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Present in United Kingdom
Notifiable in the plant trade – see ‘Report a sighting’ below
Scientific name – Phytophthora lateralis (P. lateralis)
Phytophthora lateralis (P. lateralis) is an aggressive water mould, a fungus-like pathogen which mostly affects Lawson cypress trees (Chamaecyparis lawsoniana), and some other species. Few infected Lawson cypress trees recover.
P. lateralis is known to be present in all four countries of the UK, and it is more prevalent in Scotland and Northern Ireland than in England and Wales. This distribution map shows the locations of confirmed cases as at January 2016.
It has also been reported from the Republic of Ireland, The Netherlands, Belgium, France, west-coast states of the USA, where it has been particularly damaging, and Taiwan.
More information about its history is available under ‘Origins and background’ below.
P. lateralis mostly affects Lawson cypress trees, but its host range also extends to:
It has also been found in soil in nurseries associated with cyclamen, marigold and pomegranate.
Although reported on rhododendron, azalea, photinia and kiwifruit plants, these might have been misdiagnoses of similar Phytophthoras.
P. lateralis is a virulent pathogen which usually kills the trees it infects: few trees recover from an attack.
We believe P. lateralis is capable of surviving in all parts of the UK. Although we estimate there are fewer than 2200 hectares of Lawson cypress growing in woodland in the UK, Lawson cypress and its many colourful cultivated varieties are popular for amenity planting in parks and gardens. making them one of the most important conifers in the UK ornamental plant trade. This means it could present a threat to the ornamental plant industry if it became widely established here.
Its confirmation in western red cedar in the UK means it could also prove a risk to the forest industries, with about 1000 hectares of red cedar growing in public forests managed for timber production.
Infected trees decline quickly.
The foliage of infected Lawson cypress trees initially turns a pale green, then a dull bronze or rust red as the tree dies.
Isolated patches of bronze or brown foliage in the crown shows that the stem or branches are infected.
The phloem (inner bark) becomes discoloured as the infection extends from the roots and root collar up the stems (trunks) of affected trees. Tongues of darker-coloured dead phloem tissue (inner bark) become visible when the outer bark is removed, contrasting with paler, healthy tissue.
Note that symptoms caused by P. lateralis can be similar to those of other infections, such as those caused by Phytophthora cambivora or Armillaria species, which are endemic to the UK.
More-detailed information about, and pictures of, the symptoms is available on a separate page.
Suspected cases in trade, such as in nurseries and garden centres, must be notified to the relevant plant health authority as follows:
There is no requirement to report suspected cases of P. lateralis infection in the wider environment to the plant health authorities.
However, if the suspected case involves a number of trees on an estate or a public site such as a park or churchyard in Great Britain, especially where high numbers of visitors pose a high risk of spreading the disease, you should report it to us using our on-line TreeAlert disease reporting tool.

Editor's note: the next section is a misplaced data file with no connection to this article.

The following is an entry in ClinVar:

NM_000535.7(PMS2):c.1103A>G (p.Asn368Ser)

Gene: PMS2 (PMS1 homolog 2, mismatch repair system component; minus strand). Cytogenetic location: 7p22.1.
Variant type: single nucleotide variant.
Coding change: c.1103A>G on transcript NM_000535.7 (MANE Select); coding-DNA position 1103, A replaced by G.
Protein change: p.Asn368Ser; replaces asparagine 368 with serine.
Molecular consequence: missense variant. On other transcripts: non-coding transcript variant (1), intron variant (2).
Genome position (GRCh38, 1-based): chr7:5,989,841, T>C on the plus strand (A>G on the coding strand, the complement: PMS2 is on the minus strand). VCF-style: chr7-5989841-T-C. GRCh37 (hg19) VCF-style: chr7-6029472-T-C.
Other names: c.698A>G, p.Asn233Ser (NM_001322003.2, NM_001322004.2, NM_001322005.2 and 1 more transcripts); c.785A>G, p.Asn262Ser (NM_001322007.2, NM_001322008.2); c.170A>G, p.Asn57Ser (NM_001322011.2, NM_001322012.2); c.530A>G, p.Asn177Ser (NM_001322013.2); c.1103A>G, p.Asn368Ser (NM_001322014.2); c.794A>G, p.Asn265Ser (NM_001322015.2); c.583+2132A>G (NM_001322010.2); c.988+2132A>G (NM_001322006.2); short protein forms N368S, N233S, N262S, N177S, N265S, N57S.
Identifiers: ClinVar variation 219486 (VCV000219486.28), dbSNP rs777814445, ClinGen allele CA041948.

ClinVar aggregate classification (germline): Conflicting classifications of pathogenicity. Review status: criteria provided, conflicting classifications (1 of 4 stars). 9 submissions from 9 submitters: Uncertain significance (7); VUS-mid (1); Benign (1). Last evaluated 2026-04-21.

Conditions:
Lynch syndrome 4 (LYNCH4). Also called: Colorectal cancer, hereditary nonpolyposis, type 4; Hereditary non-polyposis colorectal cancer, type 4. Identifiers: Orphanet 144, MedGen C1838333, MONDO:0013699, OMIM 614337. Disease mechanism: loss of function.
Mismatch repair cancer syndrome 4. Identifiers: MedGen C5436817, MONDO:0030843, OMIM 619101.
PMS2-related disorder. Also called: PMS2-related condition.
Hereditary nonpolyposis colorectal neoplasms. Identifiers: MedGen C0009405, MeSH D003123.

Similar cases in Northern Ireland should be reported with TreeCheck, the all-Ireland tree disease reporting tool.
Note that TreeAlert and TreeCheck require photographs to be uploaded.
If you are unable to use TreeAlert or TreeCheck, you may contact our Tree Health Diagnostic & Advisory Service.
Owners of suspected infected trees in private gardens should consult a reputable arborist for advice. The Arboricultural Association can help you find one.
P. lateralis usually initially attacks the roots of the host tree and spreads up the stem from there. The entire phloem (inner bark layer) of the trunk can become girdled at the collar, disrupting the flow of nutrients from the leaves to the lower parts of the tree, leading to the tree’s death.
There are also genetic variants which have been found to be capable of causing branch dieback, having been transmitted aerially in water droplets.
The disease spreads when tree roots come into contact with P. lateralis spores present in the soil or water. Planting infected plants, or using soil which is harbouring spores, are key pathways for introducing the disease to new sites.
Once they are present in an area, spores from infected trees can also be spread in water run-off, or transferred on footwear or vehicles.
If you have an outbreak of P. lateralis in a plant or plants which you own or manage, you might be contacted by the relevant plant health authority. This will happen if the outbreak is deemed to have exceptional circumstances requiring statutory action. Exceptional circumstances can include vulnerable woodland environments and sensitive habitats, where isolated finds are detected in areas where the pathogen has not previously been detected, or if new scientific information becomes available.
Statutory action would usually include destruction of the infected plants and nearby susceptible plants, and follow-up preventative action. However, this would be exceptional, and in most cases the tree owner or manager will be left to undertake the work voluntarily. See ‘Management and control’ below for guidance about appropriate action.
The plant health authorities for forests and woodland are: